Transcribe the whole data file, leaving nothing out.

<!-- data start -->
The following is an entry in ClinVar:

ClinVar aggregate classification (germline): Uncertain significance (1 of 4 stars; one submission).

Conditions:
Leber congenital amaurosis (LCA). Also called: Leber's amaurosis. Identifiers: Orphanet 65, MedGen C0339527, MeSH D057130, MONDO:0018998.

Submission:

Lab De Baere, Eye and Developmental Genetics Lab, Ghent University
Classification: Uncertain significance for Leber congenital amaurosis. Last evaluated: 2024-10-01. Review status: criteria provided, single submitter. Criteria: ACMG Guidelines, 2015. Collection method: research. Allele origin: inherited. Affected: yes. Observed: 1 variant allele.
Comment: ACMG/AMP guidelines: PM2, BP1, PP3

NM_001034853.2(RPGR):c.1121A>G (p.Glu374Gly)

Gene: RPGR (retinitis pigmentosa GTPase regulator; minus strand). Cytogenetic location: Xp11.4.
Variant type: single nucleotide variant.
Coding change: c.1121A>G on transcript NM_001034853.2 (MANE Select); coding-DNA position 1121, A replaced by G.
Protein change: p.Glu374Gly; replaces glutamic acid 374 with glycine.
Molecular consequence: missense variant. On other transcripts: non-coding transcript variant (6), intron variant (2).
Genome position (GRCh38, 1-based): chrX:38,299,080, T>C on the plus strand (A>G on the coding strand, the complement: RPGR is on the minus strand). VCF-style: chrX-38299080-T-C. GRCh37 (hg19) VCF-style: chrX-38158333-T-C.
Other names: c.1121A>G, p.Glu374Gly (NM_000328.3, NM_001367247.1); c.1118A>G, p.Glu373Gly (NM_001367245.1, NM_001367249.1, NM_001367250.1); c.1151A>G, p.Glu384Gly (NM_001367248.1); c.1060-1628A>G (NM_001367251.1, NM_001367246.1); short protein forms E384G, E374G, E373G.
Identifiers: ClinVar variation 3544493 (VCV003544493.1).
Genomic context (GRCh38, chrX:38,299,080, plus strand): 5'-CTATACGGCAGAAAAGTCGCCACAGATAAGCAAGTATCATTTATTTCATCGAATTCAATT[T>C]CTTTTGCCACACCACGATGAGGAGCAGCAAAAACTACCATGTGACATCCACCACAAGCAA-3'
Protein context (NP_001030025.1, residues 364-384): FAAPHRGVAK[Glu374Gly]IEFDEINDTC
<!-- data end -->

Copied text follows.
The following is an entry in ClinVar:

ClinVar aggregate classification (germline): Uncertain significance (1 of 4 stars; one submission).

Conditions:
Leber congenital amaurosis (LCA). Also called: Leber's amaurosis. Identifiers: Orphanet 65, MedGen C0339527, MeSH D057130, MONDO:0018998.

Submission:

Lab De Baere, Eye and Developmental Genetics Lab, Ghent University
Classification: Uncertain significance for Leber congenital amaurosis. Last evaluated: 2024-10-01. Review status: criteria provided, single submitter. Criteria: ACMG Guidelines, 2015. Collection method: research. Allele origin: inherited. Affected: yes. Observed: 1 variant allele.
Comment: ACMG/AMP guidelines: PM2, BP1, PP3

NM_001034853.2(RPGR):c.1121A>G (p.Glu374Gly)

Gene: RPGR (retinitis pigmentosa GTPase regulator; minus strand). Cytogenetic location: Xp11.4.
Variant type: single nucleotide variant.
Coding change: c.1121A>G on transcript NM_001034853.2 (MANE Select); coding-DNA position 1121, A replaced by G.
Protein change: p.Glu374Gly; replaces glutamic acid 374 with glycine.
Molecular consequence: missense variant. On other transcripts: non-coding transcript variant (6), intron variant (2).
Genome position (GRCh38, 1-based): chrX:38,299,080, T>C on the plus strand (A>G on the coding strand, the complement: RPGR is on the minus strand). VCF-style: chrX-38299080-T-C. GRCh37 (hg19) VCF-style: chrX-38158333-T-C.
Other names: c.1121A>G, p.Glu374Gly (NM_000328.3, NM_001367247.1); c.1118A>G, p.Glu373Gly (NM_001367245.1, NM_001367249.1, NM_001367250.1); c.1151A>G, p.Glu384Gly (NM_001367248.1); c.1060-1628A>G (NM_001367251.1, NM_001367246.1); short protein forms E384G, E374G, E373G.
Identifiers: ClinVar variation 3544493 (VCV003544493.1).
Genomic context (GRCh38, chrX:38,299,080, plus strand): 5'-CTATACGGCAGAAAAGTCGCCACAGATAAGCAAGTATCATTTATTTCATCGAATTCAATT[T>C]CTTTTGCCACACCACGATGAGGAGCAGCAAAAACTACCATGTGACATCCACCACAAGCAA-3'
Protein context (NP_001030025.1, residues 364-384): FAAPHRGVAK[Glu374Gly]IEFDEINDTC